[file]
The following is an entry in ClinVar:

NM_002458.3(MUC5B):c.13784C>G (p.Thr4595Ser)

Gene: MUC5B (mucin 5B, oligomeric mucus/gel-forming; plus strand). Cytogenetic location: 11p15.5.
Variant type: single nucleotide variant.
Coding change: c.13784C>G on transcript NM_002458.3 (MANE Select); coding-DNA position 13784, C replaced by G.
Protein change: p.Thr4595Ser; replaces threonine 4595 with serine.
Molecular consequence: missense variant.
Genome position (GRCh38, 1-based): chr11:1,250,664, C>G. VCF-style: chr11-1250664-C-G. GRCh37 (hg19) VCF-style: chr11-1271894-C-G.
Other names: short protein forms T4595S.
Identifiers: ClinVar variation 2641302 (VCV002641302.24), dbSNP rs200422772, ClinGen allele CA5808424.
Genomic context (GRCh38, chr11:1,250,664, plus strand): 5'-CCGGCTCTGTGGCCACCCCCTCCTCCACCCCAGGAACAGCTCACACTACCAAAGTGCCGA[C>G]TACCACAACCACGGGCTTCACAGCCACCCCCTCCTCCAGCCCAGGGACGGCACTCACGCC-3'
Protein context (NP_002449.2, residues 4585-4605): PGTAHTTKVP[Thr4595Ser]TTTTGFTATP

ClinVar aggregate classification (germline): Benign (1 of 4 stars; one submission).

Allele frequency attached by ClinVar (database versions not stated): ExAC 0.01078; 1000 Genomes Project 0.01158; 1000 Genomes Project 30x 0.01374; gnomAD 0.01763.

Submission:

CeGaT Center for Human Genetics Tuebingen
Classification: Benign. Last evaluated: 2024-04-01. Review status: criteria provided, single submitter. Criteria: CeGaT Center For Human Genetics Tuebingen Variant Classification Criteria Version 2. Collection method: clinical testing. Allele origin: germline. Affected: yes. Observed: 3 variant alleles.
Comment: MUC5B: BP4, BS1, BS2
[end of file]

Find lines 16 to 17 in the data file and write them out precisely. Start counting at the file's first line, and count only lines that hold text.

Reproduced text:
CeGaT Center for Human Genetics Tuebingen
Classification: Benign. Last evaluated: 2024-04-01. Review status: criteria provided, single submitter. Criteria: CeGaT Center For Human Genetics Tuebingen Variant Classification Criteria Version 2. Collection method: clinical testing. Allele origin: germline. Affected: yes. Observed: 3 variant alleles.